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All summer long, local producers offer a wide variety of fruits and vegetables . . . and what a treat to fill our plates with them! One of the best ways to fully savour their freshness and benefit from all the vitamins and minerals they have to offer is to consume them raw. And to honour all the delicious products from here (and abroad), it’s important to store them the right way and know how to use everything, from stem to leaf!

Use your crisper drawer

There’s a reason refrigerators come equipped with crisper drawers. Not only do they prevent you from storing your apples, lettuce, celery, etc. in the back of your fridge (where they risk freezing), crisper drawers also allow you to isolate fruits that give off ethylene. Ethylene is a gas that helps ripen fruits such as pears, apricots, peaches, plums, and avocados post harvest. Certain vegetables are sensitive to this gas, which can cause them to wilt faster. Some vegetables to keep as far away from climacteric fruits (those that give off high levels of ethylene) as possible include broccoli, carrots, asparagus, and lettuce.

In the fridge, store…

… asparagus (keep them bunched together and wrap the base with a wet paper-towel or cloth), leaf-stock carrots, celery, mushrooms, cabbage, broccoli, cauliflower, cucumbers, fresh spinach (to be consumed quickly, as it starts to wilt within 3 or 4 days), fresh beets, beans, peppers, lettuce, berries (strawberries, raspberries, blueberries, and blackberries), and fresh herbs (wash them right before use, otherwise they wilt quickly when humid).

And on the counter, keep your…

… tomatoes, onions, garlic, potatoes, bananas, pineapple, mangoes, and other exotic fruit, for optimal preservation, texture, and flavour.

Use your cellar!

If you have a cellar, use it to store vegetables that prefer cooler temperatures (around 12°C), such as tomatoes, maincrop carrots, endives, eggplants, and leeks.

No room in the fridge? Use your freezer!

To avoid food waste, freeze any extra fruits and vegetables that may not be consumed before losing their freshness. Freezing fruit is simple! Peel them (or rinse any that don’t need to be peeled), pat them dry, and lay them on a baking sheet. Place the sheet in the freezer for 2 or 3 hours, then transfer the fruit to a freezer bag, that way they won’t clump together. Vegetables should be blanched first to preserve their colour, texture, and flavour (with the exception of peppers, leeks, and mushrooms). To do so, chop them and plunge them into boiling water for 2 to 4 minutes. Next, plunge them in ice water for a few minutes to halt the cooking process. Pat them dry and pop them in your freezer. You can also pre-freeze them on a baking sheet like your fruit. Another great anti-waste tip is to keep your vegetable leaves to eat as-is (think beets and turnips), or use them as fresh herbs (think carrots and celery).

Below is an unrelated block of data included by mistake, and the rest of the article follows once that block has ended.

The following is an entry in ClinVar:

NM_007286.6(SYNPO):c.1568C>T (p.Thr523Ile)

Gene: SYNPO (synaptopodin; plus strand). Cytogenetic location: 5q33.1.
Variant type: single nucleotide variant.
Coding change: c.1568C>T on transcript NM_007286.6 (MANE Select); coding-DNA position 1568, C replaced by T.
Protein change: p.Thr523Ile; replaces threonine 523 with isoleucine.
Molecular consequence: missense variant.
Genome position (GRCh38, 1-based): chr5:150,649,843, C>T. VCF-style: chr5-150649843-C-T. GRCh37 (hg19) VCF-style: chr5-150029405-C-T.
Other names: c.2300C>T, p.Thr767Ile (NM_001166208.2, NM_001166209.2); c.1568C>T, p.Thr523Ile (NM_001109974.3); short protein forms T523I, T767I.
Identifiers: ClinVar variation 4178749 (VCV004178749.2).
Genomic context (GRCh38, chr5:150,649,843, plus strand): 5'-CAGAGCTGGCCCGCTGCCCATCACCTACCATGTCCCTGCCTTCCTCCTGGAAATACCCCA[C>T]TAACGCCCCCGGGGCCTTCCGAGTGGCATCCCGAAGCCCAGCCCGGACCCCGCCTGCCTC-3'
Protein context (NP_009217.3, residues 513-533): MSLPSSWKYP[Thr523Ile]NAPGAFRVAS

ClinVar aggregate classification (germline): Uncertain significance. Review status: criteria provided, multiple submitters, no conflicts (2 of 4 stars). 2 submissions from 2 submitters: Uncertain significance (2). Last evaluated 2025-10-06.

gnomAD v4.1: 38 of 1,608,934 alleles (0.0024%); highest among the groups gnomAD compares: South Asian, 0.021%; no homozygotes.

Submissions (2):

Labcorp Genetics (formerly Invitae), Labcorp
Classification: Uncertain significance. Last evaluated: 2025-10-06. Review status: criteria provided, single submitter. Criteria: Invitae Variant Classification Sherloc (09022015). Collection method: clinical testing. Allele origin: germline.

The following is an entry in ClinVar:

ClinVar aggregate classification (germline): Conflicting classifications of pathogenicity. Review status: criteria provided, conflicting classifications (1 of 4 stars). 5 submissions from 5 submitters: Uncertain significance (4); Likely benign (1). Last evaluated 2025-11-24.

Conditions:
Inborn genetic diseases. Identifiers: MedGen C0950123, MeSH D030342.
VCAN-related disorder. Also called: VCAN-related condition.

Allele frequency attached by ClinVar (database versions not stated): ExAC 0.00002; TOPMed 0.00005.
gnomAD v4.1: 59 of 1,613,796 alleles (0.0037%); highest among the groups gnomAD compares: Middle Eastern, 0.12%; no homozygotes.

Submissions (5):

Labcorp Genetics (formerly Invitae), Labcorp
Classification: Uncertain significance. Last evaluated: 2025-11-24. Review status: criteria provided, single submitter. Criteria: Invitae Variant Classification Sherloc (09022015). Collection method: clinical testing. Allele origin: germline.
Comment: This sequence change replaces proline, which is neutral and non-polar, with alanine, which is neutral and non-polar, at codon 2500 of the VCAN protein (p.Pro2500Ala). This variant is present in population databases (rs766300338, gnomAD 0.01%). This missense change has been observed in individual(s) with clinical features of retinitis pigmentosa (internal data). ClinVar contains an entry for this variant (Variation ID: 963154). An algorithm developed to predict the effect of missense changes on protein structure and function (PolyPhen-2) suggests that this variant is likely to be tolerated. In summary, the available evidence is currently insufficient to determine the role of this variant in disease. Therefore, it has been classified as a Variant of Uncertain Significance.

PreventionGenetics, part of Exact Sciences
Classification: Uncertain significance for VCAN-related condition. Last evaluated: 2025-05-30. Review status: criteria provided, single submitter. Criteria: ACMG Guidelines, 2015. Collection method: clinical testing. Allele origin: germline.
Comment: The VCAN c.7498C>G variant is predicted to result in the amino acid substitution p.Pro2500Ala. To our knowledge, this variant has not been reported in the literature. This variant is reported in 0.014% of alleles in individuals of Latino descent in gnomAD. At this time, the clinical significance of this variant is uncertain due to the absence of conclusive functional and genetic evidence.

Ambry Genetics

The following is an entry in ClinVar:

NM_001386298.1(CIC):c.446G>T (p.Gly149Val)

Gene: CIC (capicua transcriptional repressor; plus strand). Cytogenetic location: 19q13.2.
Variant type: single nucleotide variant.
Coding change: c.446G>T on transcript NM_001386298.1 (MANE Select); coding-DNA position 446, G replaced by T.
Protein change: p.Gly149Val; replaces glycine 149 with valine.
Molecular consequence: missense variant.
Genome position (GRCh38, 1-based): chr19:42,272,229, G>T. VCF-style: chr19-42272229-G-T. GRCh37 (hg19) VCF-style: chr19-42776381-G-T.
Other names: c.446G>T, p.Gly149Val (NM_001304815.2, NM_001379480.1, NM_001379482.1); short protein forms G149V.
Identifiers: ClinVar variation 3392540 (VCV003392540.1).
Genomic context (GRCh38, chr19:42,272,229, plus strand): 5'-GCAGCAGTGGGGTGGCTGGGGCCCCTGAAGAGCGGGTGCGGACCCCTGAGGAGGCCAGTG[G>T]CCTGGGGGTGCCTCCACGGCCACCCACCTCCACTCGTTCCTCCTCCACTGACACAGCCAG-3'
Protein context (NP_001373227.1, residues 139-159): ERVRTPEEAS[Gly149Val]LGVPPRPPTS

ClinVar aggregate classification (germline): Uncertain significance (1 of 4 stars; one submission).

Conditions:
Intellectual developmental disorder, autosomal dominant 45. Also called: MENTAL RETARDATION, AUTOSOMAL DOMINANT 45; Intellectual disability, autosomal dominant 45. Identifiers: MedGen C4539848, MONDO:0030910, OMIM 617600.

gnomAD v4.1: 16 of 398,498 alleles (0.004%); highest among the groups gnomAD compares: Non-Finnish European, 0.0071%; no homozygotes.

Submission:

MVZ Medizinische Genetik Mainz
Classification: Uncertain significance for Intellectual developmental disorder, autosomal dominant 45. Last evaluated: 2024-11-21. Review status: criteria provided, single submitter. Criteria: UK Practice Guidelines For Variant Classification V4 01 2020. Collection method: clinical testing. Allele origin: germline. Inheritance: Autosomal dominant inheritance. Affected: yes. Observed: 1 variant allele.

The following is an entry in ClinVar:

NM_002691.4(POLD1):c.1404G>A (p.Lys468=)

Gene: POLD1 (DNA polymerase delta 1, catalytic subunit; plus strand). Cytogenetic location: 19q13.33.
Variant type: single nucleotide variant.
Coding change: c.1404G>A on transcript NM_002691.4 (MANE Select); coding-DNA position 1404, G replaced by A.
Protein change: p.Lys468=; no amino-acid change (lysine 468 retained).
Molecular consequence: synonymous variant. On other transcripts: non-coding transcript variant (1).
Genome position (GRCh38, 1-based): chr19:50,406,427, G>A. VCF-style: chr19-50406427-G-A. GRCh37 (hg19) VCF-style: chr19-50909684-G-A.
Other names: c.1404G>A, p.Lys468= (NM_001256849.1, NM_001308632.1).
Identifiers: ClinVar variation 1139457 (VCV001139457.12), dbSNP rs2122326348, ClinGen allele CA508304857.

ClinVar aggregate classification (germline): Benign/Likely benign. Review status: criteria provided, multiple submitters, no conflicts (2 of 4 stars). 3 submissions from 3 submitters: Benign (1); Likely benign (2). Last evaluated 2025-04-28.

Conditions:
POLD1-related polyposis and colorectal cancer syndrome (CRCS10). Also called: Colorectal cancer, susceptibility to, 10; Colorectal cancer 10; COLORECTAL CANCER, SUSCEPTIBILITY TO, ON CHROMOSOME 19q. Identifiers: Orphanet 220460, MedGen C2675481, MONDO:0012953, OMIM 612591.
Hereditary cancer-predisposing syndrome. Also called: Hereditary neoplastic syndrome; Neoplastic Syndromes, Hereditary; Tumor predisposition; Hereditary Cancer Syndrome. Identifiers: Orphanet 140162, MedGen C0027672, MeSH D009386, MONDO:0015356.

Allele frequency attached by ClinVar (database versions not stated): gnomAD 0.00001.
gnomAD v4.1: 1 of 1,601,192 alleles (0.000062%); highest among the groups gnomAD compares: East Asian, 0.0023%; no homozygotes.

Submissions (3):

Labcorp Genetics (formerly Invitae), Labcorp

A change from your regular old crudité platter

Several vegetables deserve to be eaten raw, as that’s the best way to fully benefit from their vitamins and minerals. So, it’s always a good idea to find innovative new ways to enjoy raw veggies, such as red peppers, onions, garlic, and kale. Here is some inspiration for switching things up from your regular crudité-and-dip platter.
  • Vegetable roll-ups made with zucchini
  • Carpaccio (made with beets, radishes, zucchinis, cucumbers, tomatoes, etc.)
  • Vegetable juice
  • Julienned vegetable salad
  • Spirals (for example: asparagus spirals with lemon sauce)
  • Pickled raw vegetables
  • Spring rolls
Psst! Always opt for organic fruits and vegetables—you can keep the skins on and enjoy all the vitamins they have to offer without worrying about pesticides.

Don’t consume raw…

… potatoes, fiddleheads, and eggplants. Eating these veggies raw can lead to food poisoning. There’s some debate around beets: while some people believe they should only be consumed cooked, others say they can be enjoyed raw. In fact, red beets should be cooked, while yellow, white, and Chioggia beets can be eaten raw. Same goes for red beets with leafy tops. So, prepare a delicious carpaccio or spirals and enjoy!

Useful info

Cruciferous vegetables, such as broccoli, cabbage, and turnips, contain glycosylates, which are good for your health. However, when consumed in large quantities, they can disrupt the thyroid gland. By cooking such vegetables before consuming them, you’re reducing the effect these glycosylates have on your body. Spinach is loaded with vitamins, minerals, and . . . oxalic acid, which hinders the body’s ability to absorb iron, magnesium, and calcium. By steam-cooking spinach before eating it, you’re diminishing the concentration of oxalic acid being consumed.